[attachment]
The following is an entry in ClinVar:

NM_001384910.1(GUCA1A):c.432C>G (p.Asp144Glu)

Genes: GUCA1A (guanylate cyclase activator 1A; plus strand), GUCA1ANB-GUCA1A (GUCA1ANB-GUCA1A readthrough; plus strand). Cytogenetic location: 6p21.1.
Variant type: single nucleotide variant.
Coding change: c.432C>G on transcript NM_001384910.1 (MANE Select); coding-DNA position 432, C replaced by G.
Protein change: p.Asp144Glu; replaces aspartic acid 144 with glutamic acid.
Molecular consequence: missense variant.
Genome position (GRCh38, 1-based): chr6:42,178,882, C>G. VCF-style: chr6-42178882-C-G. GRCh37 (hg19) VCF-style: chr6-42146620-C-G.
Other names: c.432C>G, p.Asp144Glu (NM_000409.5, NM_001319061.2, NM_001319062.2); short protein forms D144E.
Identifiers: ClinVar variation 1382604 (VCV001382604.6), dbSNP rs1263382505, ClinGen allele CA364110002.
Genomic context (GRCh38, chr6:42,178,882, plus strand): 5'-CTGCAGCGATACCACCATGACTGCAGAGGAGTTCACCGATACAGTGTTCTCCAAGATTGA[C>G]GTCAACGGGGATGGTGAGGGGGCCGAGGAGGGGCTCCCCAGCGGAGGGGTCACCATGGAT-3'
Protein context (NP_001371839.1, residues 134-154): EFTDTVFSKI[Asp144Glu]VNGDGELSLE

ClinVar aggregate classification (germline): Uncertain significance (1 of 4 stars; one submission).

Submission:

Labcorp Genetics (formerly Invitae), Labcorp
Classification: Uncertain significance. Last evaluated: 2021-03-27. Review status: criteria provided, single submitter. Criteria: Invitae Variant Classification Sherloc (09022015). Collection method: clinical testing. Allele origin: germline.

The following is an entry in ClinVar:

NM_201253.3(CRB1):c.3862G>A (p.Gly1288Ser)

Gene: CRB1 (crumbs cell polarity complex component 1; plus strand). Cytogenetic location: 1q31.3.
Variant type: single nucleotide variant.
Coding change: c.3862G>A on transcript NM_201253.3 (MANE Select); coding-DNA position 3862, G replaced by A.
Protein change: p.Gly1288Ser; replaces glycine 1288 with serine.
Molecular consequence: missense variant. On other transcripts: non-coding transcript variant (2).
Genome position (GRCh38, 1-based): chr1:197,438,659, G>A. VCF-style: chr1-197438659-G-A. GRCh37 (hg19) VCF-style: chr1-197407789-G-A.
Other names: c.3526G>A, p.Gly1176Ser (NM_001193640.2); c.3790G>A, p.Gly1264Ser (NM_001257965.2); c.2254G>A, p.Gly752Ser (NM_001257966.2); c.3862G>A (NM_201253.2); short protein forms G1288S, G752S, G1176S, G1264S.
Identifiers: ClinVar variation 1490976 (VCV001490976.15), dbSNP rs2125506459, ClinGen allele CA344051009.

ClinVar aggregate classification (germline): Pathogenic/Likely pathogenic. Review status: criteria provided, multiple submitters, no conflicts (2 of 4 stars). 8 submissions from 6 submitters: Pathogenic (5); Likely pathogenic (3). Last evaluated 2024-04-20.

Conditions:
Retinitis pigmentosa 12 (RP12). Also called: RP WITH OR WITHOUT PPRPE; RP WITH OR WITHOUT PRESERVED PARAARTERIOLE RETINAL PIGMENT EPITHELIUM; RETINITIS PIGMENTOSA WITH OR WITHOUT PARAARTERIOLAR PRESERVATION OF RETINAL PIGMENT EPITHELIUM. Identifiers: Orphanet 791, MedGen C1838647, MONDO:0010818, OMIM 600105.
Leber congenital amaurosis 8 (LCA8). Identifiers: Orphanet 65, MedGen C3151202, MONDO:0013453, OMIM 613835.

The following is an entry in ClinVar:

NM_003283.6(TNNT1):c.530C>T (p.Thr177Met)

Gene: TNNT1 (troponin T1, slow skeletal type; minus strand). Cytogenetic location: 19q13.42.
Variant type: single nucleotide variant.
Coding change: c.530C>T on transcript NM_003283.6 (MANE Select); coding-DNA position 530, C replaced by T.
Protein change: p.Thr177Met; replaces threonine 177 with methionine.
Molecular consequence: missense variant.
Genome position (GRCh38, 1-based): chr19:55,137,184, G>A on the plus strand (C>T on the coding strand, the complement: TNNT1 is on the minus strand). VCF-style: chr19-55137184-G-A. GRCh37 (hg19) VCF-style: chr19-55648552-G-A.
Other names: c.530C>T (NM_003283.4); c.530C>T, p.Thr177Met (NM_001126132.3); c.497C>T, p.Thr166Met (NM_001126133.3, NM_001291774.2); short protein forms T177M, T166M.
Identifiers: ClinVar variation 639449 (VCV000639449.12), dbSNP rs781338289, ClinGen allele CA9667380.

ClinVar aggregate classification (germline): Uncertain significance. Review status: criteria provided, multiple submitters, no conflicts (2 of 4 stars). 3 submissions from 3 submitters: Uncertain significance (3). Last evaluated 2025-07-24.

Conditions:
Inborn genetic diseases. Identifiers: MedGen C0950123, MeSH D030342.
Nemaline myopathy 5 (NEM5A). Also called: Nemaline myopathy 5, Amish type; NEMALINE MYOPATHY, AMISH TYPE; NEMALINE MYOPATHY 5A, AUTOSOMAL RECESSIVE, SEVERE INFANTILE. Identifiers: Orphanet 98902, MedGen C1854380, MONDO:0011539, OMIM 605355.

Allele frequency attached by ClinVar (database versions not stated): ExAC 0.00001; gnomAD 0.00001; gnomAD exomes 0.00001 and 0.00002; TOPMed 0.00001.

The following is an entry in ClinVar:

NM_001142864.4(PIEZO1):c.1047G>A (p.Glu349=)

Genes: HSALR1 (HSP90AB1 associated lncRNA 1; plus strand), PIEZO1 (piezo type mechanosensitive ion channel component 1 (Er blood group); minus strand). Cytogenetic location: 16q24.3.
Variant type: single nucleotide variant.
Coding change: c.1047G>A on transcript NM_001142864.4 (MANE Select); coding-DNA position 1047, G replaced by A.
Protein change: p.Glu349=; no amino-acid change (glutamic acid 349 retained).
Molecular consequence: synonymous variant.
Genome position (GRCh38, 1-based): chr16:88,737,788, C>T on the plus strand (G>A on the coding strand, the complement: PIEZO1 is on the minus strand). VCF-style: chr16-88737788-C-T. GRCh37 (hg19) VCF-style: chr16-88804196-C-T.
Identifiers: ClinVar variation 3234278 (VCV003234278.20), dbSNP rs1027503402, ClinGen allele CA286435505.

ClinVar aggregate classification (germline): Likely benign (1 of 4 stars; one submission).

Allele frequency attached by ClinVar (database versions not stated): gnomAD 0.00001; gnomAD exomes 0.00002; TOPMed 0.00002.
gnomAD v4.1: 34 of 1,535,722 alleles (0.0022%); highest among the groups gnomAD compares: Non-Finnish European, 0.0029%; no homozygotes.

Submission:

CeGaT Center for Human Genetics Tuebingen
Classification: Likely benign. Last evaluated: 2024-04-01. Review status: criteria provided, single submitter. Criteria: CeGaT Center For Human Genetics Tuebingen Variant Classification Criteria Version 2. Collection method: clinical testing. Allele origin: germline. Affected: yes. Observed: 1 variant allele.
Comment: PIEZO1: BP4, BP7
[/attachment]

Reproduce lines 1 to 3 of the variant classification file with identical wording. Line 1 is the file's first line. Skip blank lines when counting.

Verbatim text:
The following is an entry in ClinVar:

NM_001384910.1(GUCA1A):c.432C>G (p.Asp144Glu)

Genes: GUCA1A (guanylate cyclase activator 1A; plus strand), GUCA1ANB-GUCA1A (GUCA1ANB-GUCA1A readthrough; plus strand). Cytogenetic location: 6p21.1.